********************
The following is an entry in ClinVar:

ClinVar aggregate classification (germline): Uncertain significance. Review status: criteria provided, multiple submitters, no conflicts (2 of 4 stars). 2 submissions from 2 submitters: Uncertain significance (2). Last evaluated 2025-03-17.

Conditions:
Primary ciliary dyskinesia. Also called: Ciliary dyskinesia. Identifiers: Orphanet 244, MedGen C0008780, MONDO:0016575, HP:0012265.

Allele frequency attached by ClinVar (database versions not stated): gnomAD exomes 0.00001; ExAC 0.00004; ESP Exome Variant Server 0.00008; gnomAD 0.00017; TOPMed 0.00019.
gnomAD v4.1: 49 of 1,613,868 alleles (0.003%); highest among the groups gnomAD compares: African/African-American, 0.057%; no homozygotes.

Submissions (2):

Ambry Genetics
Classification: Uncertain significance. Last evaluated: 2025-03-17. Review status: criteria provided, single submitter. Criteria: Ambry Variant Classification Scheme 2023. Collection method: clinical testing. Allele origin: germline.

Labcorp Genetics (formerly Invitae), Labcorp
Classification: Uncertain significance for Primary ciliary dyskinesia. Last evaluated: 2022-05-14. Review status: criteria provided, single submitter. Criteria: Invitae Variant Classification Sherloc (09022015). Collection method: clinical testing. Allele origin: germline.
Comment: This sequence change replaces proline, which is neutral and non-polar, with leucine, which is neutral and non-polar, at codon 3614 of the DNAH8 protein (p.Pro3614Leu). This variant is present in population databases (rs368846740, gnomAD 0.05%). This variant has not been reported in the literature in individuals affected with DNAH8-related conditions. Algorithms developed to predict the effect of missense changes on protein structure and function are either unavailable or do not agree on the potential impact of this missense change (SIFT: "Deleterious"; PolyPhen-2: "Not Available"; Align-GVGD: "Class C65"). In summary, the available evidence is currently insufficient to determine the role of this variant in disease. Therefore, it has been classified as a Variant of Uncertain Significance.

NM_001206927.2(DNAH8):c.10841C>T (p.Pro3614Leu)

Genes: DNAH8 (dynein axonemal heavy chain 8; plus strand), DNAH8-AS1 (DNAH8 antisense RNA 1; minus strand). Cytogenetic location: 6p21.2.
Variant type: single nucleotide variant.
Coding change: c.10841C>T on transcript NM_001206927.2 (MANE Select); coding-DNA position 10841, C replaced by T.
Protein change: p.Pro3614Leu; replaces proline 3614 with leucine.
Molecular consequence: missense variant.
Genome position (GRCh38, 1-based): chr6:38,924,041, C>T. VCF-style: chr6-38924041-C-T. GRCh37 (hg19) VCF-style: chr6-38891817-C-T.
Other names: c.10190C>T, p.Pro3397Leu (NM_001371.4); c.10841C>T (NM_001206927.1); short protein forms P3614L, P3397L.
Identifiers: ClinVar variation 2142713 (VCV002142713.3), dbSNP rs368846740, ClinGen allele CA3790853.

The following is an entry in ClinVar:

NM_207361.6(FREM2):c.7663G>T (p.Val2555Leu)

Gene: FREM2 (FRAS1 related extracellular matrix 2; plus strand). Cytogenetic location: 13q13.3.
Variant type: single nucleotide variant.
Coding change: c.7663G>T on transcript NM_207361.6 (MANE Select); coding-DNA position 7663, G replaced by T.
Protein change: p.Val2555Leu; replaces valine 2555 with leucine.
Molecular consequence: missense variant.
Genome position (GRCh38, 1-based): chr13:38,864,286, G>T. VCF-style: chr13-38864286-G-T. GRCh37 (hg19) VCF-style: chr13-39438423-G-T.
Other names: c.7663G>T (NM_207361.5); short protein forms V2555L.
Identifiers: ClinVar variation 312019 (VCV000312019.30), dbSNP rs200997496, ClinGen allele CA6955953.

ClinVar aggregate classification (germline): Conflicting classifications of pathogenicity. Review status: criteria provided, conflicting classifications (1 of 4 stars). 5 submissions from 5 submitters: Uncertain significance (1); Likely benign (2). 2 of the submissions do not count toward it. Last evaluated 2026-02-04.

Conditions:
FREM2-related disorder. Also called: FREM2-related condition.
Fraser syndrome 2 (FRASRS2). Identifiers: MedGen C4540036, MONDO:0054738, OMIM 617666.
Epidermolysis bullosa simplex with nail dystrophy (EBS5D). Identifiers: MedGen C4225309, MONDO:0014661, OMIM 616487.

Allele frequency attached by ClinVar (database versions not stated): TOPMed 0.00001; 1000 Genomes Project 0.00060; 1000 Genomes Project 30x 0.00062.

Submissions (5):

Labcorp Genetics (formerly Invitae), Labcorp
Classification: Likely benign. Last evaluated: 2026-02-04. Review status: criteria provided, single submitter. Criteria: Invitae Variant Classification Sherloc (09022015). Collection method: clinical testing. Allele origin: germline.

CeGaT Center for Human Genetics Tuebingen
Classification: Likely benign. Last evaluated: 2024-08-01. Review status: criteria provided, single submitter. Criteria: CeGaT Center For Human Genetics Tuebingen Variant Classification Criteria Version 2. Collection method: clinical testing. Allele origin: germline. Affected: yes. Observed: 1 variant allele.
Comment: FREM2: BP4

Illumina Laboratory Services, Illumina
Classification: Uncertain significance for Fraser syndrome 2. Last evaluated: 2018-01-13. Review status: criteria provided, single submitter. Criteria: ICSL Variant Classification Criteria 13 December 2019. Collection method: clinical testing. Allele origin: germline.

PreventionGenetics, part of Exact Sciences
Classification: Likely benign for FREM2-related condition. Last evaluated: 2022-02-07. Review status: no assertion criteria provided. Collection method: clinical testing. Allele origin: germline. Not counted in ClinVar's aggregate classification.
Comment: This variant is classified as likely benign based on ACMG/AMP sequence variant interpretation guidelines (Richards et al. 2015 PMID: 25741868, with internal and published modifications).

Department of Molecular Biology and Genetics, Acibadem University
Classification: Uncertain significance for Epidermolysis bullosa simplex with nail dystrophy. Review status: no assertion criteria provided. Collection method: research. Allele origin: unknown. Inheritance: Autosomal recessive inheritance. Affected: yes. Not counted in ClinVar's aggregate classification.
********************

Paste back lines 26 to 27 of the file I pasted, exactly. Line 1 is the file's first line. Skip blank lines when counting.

Coding change: c.7663G>T on transcript NM_207361.6 (MANE Select); coding-DNA position 7663, G replaced by T.
Protein change: p.Val2555Leu; replaces valine 2555 with leucine.